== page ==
One of my “back to Nature” activities (involving breeding some insect species for re-population of areas that had these species which are now critically endangered) is up and running well I might say:
This year’s species is Zerynthia polyxena, one of the most beautiful butterflies in Europe, and one of the earliest ones to emerge in March. Last year I’ve reared almost a hundred caterpillars of this species, collected either as larvae or egg from two locations with very large populations (one of the locations had around 1000 larvae !!). The reason for this was to repopulate one area that had the species until a few years ago (but was eradicated due to very stupid and fast urbanization) and to increase the very fast declining numbers of individuals at another location (the very stupid way that agriculture is done is the main reason for this population’s decline).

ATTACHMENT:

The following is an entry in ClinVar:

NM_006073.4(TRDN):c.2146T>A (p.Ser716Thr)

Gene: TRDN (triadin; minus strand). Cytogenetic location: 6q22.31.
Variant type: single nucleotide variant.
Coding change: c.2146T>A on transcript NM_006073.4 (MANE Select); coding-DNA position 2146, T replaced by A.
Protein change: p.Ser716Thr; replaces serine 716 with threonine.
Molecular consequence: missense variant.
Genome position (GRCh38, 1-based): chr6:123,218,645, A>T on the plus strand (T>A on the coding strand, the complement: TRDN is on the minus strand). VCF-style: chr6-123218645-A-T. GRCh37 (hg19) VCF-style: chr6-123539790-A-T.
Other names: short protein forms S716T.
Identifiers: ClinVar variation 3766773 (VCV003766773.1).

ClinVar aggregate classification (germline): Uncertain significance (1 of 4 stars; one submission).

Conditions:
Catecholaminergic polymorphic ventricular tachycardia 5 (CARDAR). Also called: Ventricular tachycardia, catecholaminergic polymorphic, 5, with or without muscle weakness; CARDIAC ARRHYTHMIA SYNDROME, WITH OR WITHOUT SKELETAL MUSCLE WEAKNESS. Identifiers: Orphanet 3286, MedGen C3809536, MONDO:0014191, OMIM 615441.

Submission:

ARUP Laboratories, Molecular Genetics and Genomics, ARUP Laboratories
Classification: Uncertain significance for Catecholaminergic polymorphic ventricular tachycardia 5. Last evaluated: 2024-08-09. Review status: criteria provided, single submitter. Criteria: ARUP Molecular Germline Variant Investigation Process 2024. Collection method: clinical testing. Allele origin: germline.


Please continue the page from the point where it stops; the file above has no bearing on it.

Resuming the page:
Of course I had to make a few investigations regarding the future habitats where the butterflies will be released, and as for any other projects of this kind, I can only hope that the locations I have in mind will remain the same for some time (that is, not to be destroyed by humans in the next 5-10 years at least).
At the moment, due both to very warm temperatures for this period of the year (+15 to +20 degrees Celsius!!) and a warm winter from my part (the location for the butterfly pupae had temperatures above 10 degrees Celsius in December and January), some of the individuals have started to emerge. This is good but not very good, since their host plant is still mostly underground at the predicted locations. I have to ensure some good conditions for this adults until I’ll release them back to Nature.
For now, a few shots with some of the freshly emerged butterflies: